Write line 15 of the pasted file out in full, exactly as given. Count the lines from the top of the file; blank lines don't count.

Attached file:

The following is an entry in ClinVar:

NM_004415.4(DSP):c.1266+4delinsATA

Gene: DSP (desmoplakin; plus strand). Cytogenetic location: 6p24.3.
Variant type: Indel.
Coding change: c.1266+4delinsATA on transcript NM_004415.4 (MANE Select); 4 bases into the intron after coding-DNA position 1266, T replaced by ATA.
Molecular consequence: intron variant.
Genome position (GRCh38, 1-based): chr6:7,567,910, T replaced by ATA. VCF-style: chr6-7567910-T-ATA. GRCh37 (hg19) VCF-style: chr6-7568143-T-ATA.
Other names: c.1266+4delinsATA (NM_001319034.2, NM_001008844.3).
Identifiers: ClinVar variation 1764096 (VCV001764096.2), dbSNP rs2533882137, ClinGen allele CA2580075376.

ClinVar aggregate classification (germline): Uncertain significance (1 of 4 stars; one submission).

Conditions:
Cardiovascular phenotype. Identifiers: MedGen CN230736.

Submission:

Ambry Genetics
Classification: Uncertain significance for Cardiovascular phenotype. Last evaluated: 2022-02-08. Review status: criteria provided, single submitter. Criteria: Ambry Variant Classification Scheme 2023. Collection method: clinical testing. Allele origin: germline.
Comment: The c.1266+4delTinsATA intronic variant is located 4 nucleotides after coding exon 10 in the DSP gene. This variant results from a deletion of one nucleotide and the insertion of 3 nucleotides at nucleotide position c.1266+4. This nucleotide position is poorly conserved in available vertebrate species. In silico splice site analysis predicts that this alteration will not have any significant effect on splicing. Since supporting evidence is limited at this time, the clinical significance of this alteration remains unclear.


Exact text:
Classification: Uncertain significance for Cardiovascular phenotype. Last evaluated: 2022-02-08. Review status: criteria provided, single submitter. Criteria: Ambry Variant Classification Scheme 2023. Collection method: clinical testing. Allele origin: germline.